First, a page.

JVIR twitter

Monday, November 12, 2018

Chemoembolization in Conjunction with Bevacizumab: Preliminary Results


“The whole is greater than the sum of its parts” – SYNERGY! This is a concept that has been utilized a lot in oncology and modern medicine. Interventional oncology is no exception especially as new cancer treatment options continue to emerge. What we have lacked however, is the robust evidence to support this concept in our blossoming interventional oncology sphere.

In a recently published proof of concept paper, researchers from Italy and Slovenia published their preliminary results for chemoembolization in combination with Bevacizumab in colorectal liver metastasis (CR-LM). In this prospective observational single center trial, 6 patients with unresectable CR-LM that were naïve to standard chemotherapy and had good performance status (ECOG 0 and 1).

The patients received two cycles of DEB-IRI chemoembolization using the PEG embolic delivery platform loaded with 100 mg irinotecan. Bevacizumab was initiated 15 days after the first chemoembolization and then biweekly for a total of 8 cycles. OS, PFS, TTP, mRECIST tumor response, adverse effects and QoL were measured.

At 3 months: 2 pts (33%) CR, 2 pts (33 %) PR, 1 pt (17%) SD and 1 patient progressed (patient had advanced disease and on 4th line chemotherapy). Median overall survival (OS) was 10 months (range 7–15 months), median time to progression was 3 months (range 2–5 months), and median progression-free survival was 7 months (range 3–15 months). There was a reported increase in quality of life in 4 patients (66%)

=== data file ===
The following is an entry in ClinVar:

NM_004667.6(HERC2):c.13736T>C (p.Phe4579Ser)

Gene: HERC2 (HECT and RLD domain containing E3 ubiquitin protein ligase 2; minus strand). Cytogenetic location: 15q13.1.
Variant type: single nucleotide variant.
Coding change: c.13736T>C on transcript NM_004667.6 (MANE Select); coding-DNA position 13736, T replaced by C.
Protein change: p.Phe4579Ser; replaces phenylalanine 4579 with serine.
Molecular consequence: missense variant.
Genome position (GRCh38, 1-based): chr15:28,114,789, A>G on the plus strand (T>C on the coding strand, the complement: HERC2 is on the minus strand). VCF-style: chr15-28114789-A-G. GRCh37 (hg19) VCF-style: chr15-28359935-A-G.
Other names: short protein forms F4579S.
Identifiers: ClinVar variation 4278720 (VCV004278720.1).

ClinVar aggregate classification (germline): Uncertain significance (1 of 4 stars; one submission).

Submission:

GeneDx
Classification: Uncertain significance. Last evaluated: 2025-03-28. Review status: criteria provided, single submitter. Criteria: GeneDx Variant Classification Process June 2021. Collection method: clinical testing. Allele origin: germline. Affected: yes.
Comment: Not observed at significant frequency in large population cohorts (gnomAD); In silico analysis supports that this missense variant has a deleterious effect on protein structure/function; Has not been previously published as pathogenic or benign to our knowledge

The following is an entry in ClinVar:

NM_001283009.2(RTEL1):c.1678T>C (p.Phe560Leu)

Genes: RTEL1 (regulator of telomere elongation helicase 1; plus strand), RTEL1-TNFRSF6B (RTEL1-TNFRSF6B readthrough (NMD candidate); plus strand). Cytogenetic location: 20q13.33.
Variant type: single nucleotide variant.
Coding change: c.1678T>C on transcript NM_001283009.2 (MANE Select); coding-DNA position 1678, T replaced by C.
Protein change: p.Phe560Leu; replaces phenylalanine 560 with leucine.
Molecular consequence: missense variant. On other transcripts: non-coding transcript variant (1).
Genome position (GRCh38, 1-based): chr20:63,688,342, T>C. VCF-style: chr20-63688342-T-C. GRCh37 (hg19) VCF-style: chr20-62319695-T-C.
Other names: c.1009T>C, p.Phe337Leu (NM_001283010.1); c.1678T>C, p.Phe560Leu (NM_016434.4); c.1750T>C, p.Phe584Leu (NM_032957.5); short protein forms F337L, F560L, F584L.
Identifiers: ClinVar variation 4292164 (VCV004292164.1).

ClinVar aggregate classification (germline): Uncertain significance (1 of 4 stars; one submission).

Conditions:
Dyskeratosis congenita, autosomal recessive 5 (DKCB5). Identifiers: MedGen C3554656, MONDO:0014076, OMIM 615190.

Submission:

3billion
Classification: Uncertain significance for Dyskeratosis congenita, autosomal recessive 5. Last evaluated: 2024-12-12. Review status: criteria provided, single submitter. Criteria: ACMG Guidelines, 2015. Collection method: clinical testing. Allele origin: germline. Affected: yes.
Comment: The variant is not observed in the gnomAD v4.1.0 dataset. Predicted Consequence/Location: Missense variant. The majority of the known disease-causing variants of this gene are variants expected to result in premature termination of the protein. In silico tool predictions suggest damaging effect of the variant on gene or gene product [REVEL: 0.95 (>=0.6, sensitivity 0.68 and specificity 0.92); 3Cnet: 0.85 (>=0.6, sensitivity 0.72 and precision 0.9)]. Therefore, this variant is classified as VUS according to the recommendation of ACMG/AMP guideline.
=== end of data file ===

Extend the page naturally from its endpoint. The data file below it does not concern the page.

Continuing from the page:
There were no complications during chemoembolization but mild to moderate adverse events related to post chemoembolization syndrome were reported. Bevacizumab related adverse effects were hypertension (17%) and skins rash (33%).

Figure 1. Tumor response at 1, 3, and 6 months after first transarterial chemoembolization. CR = complete response; PD = progressive disease; PR = partial response; SD = stable disease.


Exploiting increased expression of VEGF post chemoembolization to create synergistic localized oncologic benefits was demonstrated with (Hepatocellular carcinoma) HCC where locoregional chemoembolization has had a very significant role over the last 3 decades. We have limited clinical data that this concept is also clinically beneficial to patients with CRC-LM.

Hepatocellular carcinoma tends to be hypervascular and largely depends on the hepatic arterial tree vs CRC - LM which are generally hypovascular and largely depend on portal venous circulation. The impact of these potential perfusion differences on the concept and ability to translate to meaningful clinical benefit or difference is still not known. This paper provides a platform and basis for us to continue to investigate this potentially beneficial option to patients and exciting frontier for interventional oncology.

The median OS of 10 months in this very small cohort is lower than previously published median OS of 14 months with DEB-IRI alone. It is important to note the study recruited technically the “worst” responders with >3 failed lines of systemic chemotherapy and attenuated expected OS. The 3 months mRECIST tumor control rates appeared comparable with previous trials of all comers. Therefore, the preliminary results suggest a very interesting trend which is potentially beneficial to patients with advanced CRC-LM.

This sets an excellent foundation for expanding this to larger multicenter cohorts to validate this concept in chemo naïve CRC-LM and also to perhaps consider trials that extend this concept to early treatment lines for CRM-LM.

The study has multiple weaknesses, not least: sample size, single center, lack of control group, no randomization to name a few. The authors do a good job to acknowledge these and many more.

Click here for the abstract

Fiorentini G, Sarti D, Aliberti C, Carandina R, Mulazzani L, Felicioli A, Guadagni S. Chemoembolization in Conjunction with Bevacizumab: Preliminary Results. J Vasc Interv Radiol. 2018 Sep;29(9):1236-1239. doi: 10.1016/j.jvir.2018.04.022. PubMed PMID: 30146190.

Post Author:
Rodrick C Zvavanjanja MD, MSc, FRCR, DABR(VIR/DR)
Assistant Professor
Department of Diagnostic and Interventional Radiology
University of Texas at Houston McGovern Medical School

No comments:

Post a Comment

Note: Only a member of this blog may post a comment.